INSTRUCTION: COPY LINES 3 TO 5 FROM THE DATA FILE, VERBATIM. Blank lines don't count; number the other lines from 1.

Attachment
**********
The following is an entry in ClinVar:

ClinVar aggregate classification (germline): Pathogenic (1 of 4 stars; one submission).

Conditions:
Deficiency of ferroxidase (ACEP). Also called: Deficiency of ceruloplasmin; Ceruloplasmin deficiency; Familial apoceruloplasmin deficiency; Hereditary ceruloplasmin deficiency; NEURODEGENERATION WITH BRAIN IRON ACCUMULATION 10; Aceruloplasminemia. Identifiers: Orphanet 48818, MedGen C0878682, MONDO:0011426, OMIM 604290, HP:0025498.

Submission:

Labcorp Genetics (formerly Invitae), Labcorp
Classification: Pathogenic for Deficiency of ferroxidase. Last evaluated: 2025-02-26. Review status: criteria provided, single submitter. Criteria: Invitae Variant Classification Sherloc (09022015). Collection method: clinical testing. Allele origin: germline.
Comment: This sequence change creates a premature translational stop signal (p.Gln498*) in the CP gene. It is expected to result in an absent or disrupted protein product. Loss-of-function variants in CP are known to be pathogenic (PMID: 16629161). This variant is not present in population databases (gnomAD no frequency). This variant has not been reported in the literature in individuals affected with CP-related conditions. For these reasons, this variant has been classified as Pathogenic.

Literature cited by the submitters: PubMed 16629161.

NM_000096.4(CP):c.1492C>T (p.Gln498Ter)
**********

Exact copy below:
Conditions:
Deficiency of ferroxidase (ACEP). Also called: Deficiency of ceruloplasmin; Ceruloplasmin deficiency; Familial apoceruloplasmin deficiency; Hereditary ceruloplasmin deficiency; NEURODEGENERATION WITH BRAIN IRON ACCUMULATION 10; Aceruloplasminemia. Identifiers: Orphanet 48818, MedGen C0878682, MONDO:0011426, OMIM 604290, HP:0025498.

Submission: